Now, this is a wonderful rule of thumb! A good iris rhizome should be as thick as your thumb! 

It should also have very healthy roots and at least one or two leaf fans. A fan of leaves forms above the rhizome and it can be quite short or several inches long. 

Don’t worry too much. If you are going to divide your iris, this is what you will need to do:

Water Well Before You Dig

Iris has a fairly shallow root system so you aren’t going to have to dig very deep. But to make your job easier, water well for a couple of days before you start digging. 

Break the Plants Apart

Once the soil is nice and moist you can dig the clump out with a spade or shovel. Then you can start to break the iris rhizomes apart. 

If you can’t do it with your hands, use your knife or pruners to do this. Also, trim the leaves to no more than 4-6 inches. The aim is to do this in a fan-like shape so that it creates a fan of leaves. 

What to Keep

Don’t even think you can keep every part of the rhizomes you are digging out. You need to keep the best parts and be sure to discard the bits that are furthest away from the fan of leaves.

When you cut the bit of the rhizome that you want to transplant, make sure that there is a little bump attached to the leaves. That’s the bit that will produce a new stem. 

Check the bits you have saved, and if there are any bits of the rhizome that are soft, cut them off. You only want solid, white, fleshy bits of root. At this stage, you can coat the edges of the rhizome with a fungicidal powder to prevent disease.  

How to Replant Your Iris Rhizomes

If you are dividing your iris plants then you’ve planted irises before. But let’s go over the process.

Start by preparing an area where you can plant them. Dig a shallow hole and add lots of compost and/or peat moss to improve the quality of the soil.

When you plant your iris rhizomes, make sure that the roots spread out facing downwards. Also, make certain that the top of the rhizome isn’t above the surface of the soil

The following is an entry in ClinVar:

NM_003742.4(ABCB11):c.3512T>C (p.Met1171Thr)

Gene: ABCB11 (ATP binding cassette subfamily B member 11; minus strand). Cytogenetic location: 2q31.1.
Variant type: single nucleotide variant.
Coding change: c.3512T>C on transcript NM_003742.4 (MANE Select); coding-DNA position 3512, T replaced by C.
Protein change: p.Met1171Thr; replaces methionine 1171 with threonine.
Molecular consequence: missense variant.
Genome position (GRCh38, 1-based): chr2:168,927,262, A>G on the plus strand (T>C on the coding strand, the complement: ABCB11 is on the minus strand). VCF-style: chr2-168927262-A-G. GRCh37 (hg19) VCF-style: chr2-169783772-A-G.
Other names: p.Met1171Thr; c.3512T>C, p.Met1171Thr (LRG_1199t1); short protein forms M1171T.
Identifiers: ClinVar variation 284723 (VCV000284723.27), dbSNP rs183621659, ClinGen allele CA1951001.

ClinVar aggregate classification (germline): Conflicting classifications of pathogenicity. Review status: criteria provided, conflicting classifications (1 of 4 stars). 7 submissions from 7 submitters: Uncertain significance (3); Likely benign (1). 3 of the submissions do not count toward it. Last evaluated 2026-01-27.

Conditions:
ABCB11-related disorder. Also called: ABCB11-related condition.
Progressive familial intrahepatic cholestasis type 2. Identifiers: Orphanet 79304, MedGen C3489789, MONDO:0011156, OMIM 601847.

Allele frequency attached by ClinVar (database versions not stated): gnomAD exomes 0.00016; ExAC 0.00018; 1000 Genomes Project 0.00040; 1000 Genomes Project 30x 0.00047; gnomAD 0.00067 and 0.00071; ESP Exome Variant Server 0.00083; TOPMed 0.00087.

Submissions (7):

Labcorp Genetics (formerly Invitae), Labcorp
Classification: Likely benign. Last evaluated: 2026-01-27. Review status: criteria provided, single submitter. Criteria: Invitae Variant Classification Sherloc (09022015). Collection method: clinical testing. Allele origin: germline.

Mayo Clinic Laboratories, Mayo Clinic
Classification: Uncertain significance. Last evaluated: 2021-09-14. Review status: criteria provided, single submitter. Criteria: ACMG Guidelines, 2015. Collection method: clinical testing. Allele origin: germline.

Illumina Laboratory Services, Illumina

Planting iris rhizomes too deep can be a fatal flaw. 

When you have planted the rhizome, pack soil around and against it, and then make sure that your transplanted iris plants have enough water to grow. 

What happens if you don’t divide irises?

If you don’t divide perennial irises, they will probably become so overgrown they won’t produce flowers anymore. We also know that they become more prone to disease and root rot.

Can you divide iris anytime?

We have looked at the best time to divide iris, and you will see that summer is the best time. You certainly cannot divide your iris plant successfully in the cold, wet winter months.

Knowing when to divide iris will ensure you have the best possible display of iris flowers at any time of the year.

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1 thought on “When to Divide Iris? Know When to Transplant!”

  1. Thanks! This was explained very well, and I appreciated it. I have divided Iris before, but wanted to polish my methods. Your description of how to proceed was the best out of 10 other readings, explaining how to proceed like a gardener friend or a professional would have if helping me while actually in my garden. Plus, I don’t think you missed a thing, such as recommending that you soak the patch for a few days prior to digging, and explaining in clear terms about what parts to discard.
    Well done.